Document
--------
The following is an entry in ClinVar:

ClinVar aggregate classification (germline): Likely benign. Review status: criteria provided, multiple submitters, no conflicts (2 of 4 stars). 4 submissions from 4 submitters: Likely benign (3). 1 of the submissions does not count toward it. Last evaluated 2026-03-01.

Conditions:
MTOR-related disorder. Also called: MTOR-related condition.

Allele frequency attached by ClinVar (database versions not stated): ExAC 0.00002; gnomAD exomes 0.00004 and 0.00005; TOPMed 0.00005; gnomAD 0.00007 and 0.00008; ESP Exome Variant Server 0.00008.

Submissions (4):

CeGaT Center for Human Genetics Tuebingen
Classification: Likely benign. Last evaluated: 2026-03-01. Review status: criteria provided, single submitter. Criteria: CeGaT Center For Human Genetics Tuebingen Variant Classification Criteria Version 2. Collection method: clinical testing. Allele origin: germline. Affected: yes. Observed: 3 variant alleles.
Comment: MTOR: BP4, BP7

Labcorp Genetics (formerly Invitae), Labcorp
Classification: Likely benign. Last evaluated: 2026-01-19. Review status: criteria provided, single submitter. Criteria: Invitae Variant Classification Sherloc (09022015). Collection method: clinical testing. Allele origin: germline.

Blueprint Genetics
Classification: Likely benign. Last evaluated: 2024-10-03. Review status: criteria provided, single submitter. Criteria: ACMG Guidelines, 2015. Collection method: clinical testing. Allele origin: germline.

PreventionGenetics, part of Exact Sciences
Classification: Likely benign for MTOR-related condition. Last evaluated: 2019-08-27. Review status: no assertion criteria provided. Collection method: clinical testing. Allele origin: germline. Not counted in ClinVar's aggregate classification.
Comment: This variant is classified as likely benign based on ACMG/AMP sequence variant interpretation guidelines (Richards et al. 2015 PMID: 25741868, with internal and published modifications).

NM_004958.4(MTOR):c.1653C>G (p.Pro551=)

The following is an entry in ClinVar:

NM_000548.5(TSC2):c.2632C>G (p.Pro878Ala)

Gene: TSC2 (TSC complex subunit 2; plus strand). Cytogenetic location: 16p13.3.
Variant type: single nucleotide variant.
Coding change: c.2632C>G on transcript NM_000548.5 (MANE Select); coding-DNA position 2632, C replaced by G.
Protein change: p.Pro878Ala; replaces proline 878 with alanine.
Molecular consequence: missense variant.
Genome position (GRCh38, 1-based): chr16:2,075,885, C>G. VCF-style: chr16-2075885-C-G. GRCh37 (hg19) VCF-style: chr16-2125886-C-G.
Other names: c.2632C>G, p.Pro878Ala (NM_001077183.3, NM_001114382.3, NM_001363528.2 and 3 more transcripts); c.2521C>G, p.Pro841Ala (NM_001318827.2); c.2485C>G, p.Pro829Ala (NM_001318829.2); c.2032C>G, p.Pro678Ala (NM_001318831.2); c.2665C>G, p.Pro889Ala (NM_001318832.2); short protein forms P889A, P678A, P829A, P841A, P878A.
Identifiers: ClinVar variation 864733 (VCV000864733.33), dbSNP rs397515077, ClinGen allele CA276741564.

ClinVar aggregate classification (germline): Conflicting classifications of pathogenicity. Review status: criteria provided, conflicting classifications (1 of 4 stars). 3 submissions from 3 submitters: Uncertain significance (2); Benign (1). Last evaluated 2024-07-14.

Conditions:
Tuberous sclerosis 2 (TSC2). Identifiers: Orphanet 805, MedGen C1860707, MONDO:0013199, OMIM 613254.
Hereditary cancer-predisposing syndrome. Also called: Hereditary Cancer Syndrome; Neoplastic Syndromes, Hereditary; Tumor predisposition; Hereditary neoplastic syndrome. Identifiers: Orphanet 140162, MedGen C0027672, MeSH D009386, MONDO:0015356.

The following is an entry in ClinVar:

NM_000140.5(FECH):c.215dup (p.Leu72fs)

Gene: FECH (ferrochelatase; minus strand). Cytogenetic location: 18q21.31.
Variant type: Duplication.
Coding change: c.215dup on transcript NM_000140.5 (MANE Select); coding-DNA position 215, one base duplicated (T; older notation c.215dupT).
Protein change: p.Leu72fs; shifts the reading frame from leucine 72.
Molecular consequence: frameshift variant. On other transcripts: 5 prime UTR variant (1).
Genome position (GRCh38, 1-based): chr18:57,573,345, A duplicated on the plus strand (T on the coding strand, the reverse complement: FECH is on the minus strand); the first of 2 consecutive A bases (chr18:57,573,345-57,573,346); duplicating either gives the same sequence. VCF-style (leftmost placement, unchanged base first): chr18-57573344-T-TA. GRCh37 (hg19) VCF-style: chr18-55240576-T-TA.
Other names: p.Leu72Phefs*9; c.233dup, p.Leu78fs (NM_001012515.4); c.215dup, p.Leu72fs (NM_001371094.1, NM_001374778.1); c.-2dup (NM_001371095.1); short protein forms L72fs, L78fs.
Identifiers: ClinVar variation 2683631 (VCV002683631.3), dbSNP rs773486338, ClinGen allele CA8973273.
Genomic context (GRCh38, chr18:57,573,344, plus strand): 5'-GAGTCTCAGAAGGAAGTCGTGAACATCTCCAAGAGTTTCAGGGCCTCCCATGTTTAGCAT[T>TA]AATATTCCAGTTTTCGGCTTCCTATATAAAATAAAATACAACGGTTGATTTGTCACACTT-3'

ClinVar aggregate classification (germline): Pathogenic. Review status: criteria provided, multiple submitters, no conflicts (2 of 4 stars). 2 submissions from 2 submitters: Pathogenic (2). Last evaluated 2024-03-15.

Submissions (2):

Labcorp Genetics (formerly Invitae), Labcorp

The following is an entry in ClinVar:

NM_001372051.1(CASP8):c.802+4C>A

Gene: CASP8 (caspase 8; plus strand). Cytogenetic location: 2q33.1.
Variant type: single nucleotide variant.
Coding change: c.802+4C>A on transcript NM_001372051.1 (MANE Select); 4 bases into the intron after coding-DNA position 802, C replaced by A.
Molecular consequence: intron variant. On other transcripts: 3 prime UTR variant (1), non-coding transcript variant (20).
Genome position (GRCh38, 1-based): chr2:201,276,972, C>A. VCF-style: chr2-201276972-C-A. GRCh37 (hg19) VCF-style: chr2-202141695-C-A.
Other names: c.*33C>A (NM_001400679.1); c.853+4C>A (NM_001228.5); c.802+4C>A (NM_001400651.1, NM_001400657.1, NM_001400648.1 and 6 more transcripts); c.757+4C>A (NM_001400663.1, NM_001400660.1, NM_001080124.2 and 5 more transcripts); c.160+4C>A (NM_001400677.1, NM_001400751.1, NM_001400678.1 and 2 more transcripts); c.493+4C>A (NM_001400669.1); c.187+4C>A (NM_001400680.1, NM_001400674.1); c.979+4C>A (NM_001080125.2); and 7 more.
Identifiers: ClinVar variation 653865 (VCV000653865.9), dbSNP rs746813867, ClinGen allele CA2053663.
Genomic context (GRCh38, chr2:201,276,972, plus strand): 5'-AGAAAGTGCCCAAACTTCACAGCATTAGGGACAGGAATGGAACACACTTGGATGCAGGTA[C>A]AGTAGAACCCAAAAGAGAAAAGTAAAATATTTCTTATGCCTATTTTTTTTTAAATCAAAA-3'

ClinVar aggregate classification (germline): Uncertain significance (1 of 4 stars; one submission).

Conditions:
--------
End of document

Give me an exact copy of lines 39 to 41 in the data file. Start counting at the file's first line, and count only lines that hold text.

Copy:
Genome position (GRCh38, 1-based): chr18:57,573,345, A duplicated on the plus strand (T on the coding strand, the reverse complement: FECH is on the minus strand); the first of 2 consecutive A bases (chr18:57,573,345-57,573,346); duplicating either gives the same sequence. VCF-style (leftmost placement, unchanged base first): chr18-57573344-T-TA. GRCh37 (hg19) VCF-style: chr18-55240576-T-TA.
Other names: p.Leu72Phefs*9; c.233dup, p.Leu78fs (NM_001012515.4); c.215dup, p.Leu72fs (NM_001371094.1, NM_001374778.1); c.-2dup (NM_001371095.1); short protein forms L72fs, L78fs.
Identifiers: ClinVar variation 2683631 (VCV002683631.3), dbSNP rs773486338, ClinGen allele CA8973273.